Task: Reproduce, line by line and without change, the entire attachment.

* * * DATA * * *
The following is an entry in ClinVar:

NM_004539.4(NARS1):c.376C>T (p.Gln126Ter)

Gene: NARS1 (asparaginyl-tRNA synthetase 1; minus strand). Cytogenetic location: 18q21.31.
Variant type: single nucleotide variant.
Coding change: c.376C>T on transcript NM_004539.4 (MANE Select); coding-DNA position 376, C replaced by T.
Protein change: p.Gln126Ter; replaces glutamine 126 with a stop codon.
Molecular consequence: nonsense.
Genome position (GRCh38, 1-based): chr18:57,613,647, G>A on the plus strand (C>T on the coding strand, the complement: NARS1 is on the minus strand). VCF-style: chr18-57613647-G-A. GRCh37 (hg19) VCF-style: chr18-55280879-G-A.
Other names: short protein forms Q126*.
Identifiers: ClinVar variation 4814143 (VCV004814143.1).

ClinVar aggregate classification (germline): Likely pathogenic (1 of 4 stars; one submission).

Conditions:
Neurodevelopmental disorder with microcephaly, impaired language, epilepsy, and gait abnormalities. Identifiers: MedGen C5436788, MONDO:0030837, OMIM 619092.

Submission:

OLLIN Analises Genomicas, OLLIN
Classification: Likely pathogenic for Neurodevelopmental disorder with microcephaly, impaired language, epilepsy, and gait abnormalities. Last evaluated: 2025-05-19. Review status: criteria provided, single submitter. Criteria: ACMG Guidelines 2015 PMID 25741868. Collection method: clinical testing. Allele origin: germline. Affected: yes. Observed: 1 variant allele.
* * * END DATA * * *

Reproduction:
The following is an entry in ClinVar:

NM_004539.4(NARS1):c.376C>T (p.Gln126Ter)

Gene: NARS1 (asparaginyl-tRNA synthetase 1; minus strand). Cytogenetic location: 18q21.31.
Variant type: single nucleotide variant.
Coding change: c.376C>T on transcript NM_004539.4 (MANE Select); coding-DNA position 376, C replaced by T.
Protein change: p.Gln126Ter; replaces glutamine 126 with a stop codon.
Molecular consequence: nonsense.
Genome position (GRCh38, 1-based): chr18:57,613,647, G>A on the plus strand (C>T on the coding strand, the complement: NARS1 is on the minus strand). VCF-style: chr18-57613647-G-A. GRCh37 (hg19) VCF-style: chr18-55280879-G-A.
Other names: short protein forms Q126*.
Identifiers: ClinVar variation 4814143 (VCV004814143.1).

ClinVar aggregate classification (germline): Likely pathogenic (1 of 4 stars; one submission).

Conditions:
Neurodevelopmental disorder with microcephaly, impaired language, epilepsy, and gait abnormalities. Identifiers: MedGen C5436788, MONDO:0030837, OMIM 619092.

Submission:

OLLIN Analises Genomicas, OLLIN
Classification: Likely pathogenic for Neurodevelopmental disorder with microcephaly, impaired language, epilepsy, and gait abnormalities. Last evaluated: 2025-05-19. Review status: criteria provided, single submitter. Criteria: ACMG Guidelines 2015 PMID 25741868. Collection method: clinical testing. Allele origin: germline. Affected: yes. Observed: 1 variant allele.